Another prohibition claim has just bitten the dust as a study into the effects of cannabis has come up with another “wrong result”. The claim was that as cannabis is known to cause “the munchies” it would lead people to over-eat and so pile on the calories, leading to fat stoners. If that were not enough it seems there is another valuable medical use for cannabis in preventing diabetes.
A study published in American Journal of Epidemiology (Abstract here) called “Obesity and Cannabis Use: Results From two Representative National Surveys” looked at the weight of cannabis users. Simply, if the claim about the munchies leading to obesity were true, then the researchers should have found that cannabis users were fatter on average than none users. The “wrong result” of course, showed the exact opposite
The authors conclude that the prevalence of obesity is lower in cannabis users than in nonusers.
Whoops, there goes another prohibition claim and it’s no small difference either. So what’s going on? It is true that some cannabis consumers do hit the munchies and some may intake a good 600 cals more than average. But as Time (Health and Family) reported
… showing that rates of obesity are lower by roughly a third in people who smoke pot at least three times a week, compared with those who don’t use marijuana at all.
As Time reports
Researchers analyzed data from two large national surveys of the American population, which together included some 52,000 participants. In the first survey, they found that 22% of those who did not smoke marijuana were obese, compared with just 14% of the regular marijuana smokers. The second survey found that 25% of nonsmokers were obese, compared with 17% of regular cannabis users.
They also found that this result held true after adjusting for other variables which might have an effect on body weight such as general health age, tobacco use and gender. The Time article tries to pour cold water on the idea that cannabis might actually be a slimming aid, pointing out that consumers are unlikely to be able to resist eating, but that misses the point as the article has already established they take in more calories than average, yet don’t seem to be gaining the weight.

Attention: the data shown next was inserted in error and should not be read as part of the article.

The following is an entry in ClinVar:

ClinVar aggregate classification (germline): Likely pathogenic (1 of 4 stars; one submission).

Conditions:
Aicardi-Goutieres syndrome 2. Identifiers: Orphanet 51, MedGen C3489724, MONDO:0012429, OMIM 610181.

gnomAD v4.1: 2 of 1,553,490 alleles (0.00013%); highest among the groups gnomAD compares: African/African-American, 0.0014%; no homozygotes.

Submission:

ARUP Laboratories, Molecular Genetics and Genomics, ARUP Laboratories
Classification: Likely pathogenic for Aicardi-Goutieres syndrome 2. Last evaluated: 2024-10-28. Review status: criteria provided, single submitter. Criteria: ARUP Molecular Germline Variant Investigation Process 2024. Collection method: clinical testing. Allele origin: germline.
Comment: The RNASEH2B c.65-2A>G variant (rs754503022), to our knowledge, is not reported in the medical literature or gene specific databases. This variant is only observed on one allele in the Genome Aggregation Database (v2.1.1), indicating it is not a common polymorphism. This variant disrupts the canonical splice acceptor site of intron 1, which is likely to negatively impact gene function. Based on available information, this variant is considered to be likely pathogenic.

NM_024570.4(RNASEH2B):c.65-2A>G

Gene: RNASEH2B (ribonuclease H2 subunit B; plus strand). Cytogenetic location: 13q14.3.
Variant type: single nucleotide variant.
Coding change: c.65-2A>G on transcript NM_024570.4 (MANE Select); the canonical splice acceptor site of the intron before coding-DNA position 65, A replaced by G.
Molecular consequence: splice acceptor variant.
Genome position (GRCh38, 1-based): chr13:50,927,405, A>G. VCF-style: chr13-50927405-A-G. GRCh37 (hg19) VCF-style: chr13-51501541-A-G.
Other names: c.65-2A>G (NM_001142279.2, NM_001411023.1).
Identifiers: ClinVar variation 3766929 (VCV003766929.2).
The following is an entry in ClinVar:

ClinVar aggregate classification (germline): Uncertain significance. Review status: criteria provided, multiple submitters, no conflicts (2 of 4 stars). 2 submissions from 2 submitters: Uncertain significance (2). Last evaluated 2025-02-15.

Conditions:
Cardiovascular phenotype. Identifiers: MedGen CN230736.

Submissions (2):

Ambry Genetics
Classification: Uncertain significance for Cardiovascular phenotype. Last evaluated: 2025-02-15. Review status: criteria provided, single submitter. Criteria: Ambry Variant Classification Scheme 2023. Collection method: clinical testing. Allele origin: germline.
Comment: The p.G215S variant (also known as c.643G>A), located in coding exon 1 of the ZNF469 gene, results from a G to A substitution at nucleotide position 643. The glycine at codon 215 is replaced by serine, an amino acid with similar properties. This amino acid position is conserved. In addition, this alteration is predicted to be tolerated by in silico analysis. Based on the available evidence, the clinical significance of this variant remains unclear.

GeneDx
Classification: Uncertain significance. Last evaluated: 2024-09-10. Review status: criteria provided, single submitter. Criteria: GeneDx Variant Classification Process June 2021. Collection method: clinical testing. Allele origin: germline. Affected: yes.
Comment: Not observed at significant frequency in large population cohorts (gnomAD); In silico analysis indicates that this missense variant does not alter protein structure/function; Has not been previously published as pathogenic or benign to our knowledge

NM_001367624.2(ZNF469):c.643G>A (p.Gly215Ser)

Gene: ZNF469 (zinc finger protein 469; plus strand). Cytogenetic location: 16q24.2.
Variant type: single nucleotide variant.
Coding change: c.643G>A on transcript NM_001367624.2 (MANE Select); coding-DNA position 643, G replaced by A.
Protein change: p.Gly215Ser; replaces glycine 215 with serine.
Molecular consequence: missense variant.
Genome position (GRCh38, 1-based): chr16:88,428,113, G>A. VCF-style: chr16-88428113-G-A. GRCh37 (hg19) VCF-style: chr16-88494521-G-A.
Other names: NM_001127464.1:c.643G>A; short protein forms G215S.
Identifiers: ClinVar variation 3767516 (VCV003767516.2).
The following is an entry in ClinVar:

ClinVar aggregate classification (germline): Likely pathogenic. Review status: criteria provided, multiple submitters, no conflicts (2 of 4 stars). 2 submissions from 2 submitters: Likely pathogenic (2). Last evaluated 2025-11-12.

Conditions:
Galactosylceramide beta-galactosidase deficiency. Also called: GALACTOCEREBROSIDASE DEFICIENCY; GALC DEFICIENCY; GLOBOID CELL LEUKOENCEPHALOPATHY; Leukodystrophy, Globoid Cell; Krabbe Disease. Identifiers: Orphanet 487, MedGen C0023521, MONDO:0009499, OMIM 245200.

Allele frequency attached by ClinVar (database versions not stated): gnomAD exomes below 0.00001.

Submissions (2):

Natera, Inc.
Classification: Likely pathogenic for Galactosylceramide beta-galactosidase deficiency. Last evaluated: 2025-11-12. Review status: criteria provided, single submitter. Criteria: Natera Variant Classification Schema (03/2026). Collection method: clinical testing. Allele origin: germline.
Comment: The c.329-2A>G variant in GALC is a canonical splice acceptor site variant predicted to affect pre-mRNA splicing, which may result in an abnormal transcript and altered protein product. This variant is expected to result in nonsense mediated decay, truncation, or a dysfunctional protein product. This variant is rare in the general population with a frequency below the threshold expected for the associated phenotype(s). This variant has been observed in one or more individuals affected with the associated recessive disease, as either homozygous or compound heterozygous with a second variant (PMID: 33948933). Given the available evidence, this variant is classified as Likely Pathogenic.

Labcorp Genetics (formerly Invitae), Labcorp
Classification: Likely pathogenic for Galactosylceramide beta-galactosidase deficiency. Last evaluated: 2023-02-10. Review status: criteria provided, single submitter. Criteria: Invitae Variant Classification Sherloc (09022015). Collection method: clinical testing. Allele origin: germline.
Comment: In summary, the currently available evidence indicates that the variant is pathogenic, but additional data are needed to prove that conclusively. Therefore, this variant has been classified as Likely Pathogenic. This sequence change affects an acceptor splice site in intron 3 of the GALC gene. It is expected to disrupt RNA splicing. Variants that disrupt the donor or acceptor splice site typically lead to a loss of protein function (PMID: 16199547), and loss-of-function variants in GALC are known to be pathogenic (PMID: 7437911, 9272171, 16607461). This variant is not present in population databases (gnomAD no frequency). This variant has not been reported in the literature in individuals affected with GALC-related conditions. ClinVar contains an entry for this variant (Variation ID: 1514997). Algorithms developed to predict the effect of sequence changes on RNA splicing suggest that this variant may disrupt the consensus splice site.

Whatever the case, marijuana research never lacks for surprises!
Cannabis linked to prevention of diabetes
Regular users of the drug found to have lower levels of insulin after fasting, research shows
This is dynamite news and yet again runs counter to the UK government’s insistence that herbal cannabis has no medicinal value. The Independent reports
Smoking cannabis may prevent the development of diabetes, one of the most rapidly rising chronic disorders in the world.
Researchers have found that regular users of the drug had lower levels of the hormone insulin after fasting – a signal that they are protected against diabetes. They also had reduced insulin resistance….The study involved almost 5,000 patients who answered a questionnaire about their drug use and were part of the National Health and Nutrition Survey between 2005 and 2010. The results showed almost 2,000 had used cannabis at some point in their lives and more than one in 10 (579) were current users. Only those who had used cannabis within the past month showed evidence of protection against diabetes, suggesting that the effects wear off in time. Current users of the drug had 16 per cent lower fasting insulin than those who had never used the drug.
“Previous epidemiologic studies have found lower prevalence rates of obesity and diabetes mellitus in marijuana users compared to people who have never used marijuana, suggesting a relationship between cannabinoids and peripheral metabolic processes, but ours is the first to investigate the relationship between marijuana use and fasting insulin, glucose, and insulin resistance,” said lead investigator Mittleman.
Prof Joseph S. Alpert, of the University of Arizona College of Medicine, and editor in chief of the American Journal of Medicine, which published the findings, said: “These are remarkable observations that are supported by basic science experiments that came to similar conclusions.”We desperately need a great deal more basic and clinical research into the short and long term effects of marijuana in a variety of clinical settings such as cancer, diabetes and frailty of the elderly.”